When Paralegals Work for Dishonest Attorneys

Lynne Devenney of Practical Paralegalism has an important post today about a paralegal pleading guilty to fraud for her participation in a mortgage fraud scheme. The paralegal’s participation was small according to the newspaper report, “Norwood received “nominal gifts totaling less than $500” for preparing false closing documents for three mortgage fraud cells, court document [sic] say.” But “[The paralegal] could face two years in prison and a $20,000 fine for two counts of fraudulent real estate settlement services.”

Lynne’s post includes this well-stated admonishment:

I don’t know the circumstances of her involvement, but what I do know is that Norwood is paying a stiff price at a very young age for, at best, extremely poor judgment – including possible jail time and a permanent criminal record. Her participation in this mortgage scheme will impede her chances of becoming re-employed or eventually moving up a professional career ladder, not only as a paralegal, but in almost any job where a background check is necessary.

It’s hard to imagine any gift being worth giving up your future.

In previous posts here we have discussed the quandaries in which paralegals may find themselves when confronted with unethical conduct on the part of an attorney. In those instances there is often a conflict between personal integrity and what the paralegal sees as their (short term) personal interest. However, I suggest that when the attorney is involved in criminal conduct the issues for the paralegal are not just ethical issues. In such circumstances paralegals must take positive steps to protect themselves.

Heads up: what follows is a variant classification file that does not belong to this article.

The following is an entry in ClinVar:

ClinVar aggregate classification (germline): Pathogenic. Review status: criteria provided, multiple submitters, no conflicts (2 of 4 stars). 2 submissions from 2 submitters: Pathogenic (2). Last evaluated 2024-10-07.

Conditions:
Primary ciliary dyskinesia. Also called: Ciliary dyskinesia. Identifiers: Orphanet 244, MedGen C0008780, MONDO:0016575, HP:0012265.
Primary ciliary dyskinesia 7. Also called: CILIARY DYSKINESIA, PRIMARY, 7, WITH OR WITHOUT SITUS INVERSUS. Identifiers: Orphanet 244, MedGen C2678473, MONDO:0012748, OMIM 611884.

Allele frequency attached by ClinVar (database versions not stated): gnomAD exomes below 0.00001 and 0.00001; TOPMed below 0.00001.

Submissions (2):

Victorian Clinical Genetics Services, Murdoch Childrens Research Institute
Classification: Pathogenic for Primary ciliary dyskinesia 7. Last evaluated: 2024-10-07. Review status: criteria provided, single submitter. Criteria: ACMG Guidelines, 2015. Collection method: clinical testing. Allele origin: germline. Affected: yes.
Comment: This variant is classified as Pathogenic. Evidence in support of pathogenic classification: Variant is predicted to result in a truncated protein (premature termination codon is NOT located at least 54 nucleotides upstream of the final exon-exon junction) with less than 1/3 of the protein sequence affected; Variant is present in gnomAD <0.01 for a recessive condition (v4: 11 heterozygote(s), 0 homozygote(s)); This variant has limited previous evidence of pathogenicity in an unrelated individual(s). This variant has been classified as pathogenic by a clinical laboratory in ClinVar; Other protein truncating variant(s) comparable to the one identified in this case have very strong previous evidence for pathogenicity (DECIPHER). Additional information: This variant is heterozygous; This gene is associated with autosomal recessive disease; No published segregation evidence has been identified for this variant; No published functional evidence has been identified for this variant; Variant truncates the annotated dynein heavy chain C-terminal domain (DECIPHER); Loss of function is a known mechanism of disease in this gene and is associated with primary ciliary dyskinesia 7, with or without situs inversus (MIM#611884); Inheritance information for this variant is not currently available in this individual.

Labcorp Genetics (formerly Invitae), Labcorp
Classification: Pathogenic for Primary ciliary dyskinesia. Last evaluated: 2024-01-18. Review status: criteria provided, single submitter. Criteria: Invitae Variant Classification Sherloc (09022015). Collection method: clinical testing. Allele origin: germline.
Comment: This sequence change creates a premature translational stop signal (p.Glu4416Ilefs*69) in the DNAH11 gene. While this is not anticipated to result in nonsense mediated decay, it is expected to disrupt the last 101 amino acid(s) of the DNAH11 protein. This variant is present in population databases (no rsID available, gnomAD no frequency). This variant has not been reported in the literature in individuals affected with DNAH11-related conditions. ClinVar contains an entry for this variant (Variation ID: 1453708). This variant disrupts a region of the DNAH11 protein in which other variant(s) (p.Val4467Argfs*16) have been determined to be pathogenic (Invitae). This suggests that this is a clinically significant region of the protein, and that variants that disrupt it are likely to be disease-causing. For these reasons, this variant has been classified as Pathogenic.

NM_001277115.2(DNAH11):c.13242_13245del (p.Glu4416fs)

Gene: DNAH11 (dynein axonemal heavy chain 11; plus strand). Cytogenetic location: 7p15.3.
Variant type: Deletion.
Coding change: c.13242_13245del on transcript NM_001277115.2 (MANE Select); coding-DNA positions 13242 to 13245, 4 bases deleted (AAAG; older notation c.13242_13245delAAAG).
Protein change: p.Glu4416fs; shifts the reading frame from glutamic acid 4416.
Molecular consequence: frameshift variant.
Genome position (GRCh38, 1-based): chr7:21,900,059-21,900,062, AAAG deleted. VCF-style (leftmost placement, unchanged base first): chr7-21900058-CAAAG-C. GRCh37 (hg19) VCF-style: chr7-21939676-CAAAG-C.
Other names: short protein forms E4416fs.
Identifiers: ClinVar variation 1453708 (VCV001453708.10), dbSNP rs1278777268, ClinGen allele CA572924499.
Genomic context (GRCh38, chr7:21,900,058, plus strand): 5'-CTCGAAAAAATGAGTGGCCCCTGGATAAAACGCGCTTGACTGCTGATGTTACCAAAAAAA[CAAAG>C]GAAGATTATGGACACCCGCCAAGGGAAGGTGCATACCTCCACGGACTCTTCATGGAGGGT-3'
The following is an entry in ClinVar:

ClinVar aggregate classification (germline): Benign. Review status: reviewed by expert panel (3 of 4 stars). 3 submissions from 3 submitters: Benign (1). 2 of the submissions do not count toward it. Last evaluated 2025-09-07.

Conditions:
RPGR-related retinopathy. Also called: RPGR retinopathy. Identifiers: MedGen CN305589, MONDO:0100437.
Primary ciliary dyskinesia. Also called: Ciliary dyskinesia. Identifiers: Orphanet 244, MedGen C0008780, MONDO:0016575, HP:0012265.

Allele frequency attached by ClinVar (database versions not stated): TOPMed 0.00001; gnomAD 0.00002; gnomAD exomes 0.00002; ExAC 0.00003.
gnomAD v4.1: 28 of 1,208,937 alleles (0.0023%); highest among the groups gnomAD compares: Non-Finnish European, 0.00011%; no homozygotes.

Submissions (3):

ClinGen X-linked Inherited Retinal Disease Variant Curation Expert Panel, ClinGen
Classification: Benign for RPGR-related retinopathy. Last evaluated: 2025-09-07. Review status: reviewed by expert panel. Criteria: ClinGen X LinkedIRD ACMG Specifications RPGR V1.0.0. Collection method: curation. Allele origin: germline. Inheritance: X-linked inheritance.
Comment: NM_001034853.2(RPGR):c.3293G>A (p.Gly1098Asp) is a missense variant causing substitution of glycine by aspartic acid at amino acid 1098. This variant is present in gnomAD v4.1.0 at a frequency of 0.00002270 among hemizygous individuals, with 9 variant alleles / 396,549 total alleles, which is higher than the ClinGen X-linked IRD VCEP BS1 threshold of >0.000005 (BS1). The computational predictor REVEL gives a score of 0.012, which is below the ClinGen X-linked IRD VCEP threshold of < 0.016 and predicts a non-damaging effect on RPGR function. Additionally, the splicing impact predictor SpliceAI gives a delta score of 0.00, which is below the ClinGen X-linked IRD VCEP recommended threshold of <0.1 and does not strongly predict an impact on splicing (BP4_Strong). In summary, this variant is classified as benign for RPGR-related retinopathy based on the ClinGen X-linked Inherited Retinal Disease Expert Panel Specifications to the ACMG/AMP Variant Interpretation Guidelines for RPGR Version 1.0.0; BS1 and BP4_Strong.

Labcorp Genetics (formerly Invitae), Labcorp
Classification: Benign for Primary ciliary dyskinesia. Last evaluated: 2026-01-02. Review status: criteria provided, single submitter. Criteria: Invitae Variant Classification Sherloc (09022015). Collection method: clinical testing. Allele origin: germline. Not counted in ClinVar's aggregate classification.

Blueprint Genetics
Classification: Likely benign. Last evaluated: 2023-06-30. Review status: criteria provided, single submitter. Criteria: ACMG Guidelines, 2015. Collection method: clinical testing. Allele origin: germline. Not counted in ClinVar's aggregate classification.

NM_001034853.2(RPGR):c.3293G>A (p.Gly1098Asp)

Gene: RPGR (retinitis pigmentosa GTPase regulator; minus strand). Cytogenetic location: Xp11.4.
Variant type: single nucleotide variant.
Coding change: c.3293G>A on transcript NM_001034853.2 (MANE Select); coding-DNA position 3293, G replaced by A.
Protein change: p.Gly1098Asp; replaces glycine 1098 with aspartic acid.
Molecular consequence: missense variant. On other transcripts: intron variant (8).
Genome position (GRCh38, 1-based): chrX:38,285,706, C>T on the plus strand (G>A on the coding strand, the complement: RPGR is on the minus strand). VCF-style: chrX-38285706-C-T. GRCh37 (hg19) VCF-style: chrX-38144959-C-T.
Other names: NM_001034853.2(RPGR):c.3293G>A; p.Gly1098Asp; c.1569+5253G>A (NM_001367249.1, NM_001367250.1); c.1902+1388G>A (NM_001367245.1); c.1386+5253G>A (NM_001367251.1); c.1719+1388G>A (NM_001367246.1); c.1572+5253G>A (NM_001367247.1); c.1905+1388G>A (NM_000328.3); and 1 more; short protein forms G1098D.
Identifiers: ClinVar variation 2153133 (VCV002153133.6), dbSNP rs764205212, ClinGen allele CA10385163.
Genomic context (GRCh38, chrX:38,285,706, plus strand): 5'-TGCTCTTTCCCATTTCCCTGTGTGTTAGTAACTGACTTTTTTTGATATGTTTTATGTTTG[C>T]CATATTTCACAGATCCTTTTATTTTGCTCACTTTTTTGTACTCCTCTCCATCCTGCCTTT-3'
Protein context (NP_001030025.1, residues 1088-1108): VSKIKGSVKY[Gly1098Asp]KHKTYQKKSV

It is truly tragic when a young person gets caught up in a scheme of this sort. Paralegals should be aware that there is a danger in just working in an office where this sort of thing is happening even if you don’t receive any “gifts.” If you are aware of the scheme, it is not difficult to commit an act that will be perceived as being in furtherance of a conspiracy, even if you resolve not to become involved. It is difficult to see in advance how a legitimate year-end bonus will be perceived by law enforcement authorities or a jury once placed in the context of such activities. Even if you can eventually show that you did not participate, the costs of responding to an investigation or defending an indictment are  quite large. In addition, even when you successfully defend against the charge your professional reputation can be tainted by association.

At least one state (South Carolina where this incident took place) is reported as still prosecuting the crime of “misprision” or failure to report a felony. While it is apparently rarely prosecuted by federal law enforcement, this blogger is aware of at least one case where it has been prosecuted in the context of a law office.

If you become aware of this type of conduct in the office in which you work, I recommend getting legal advice from an attorney outside the office immediately. As difficult as it is likely to be, you may need resign sooner rather than later as a matter of self-preservation as well as ethics.

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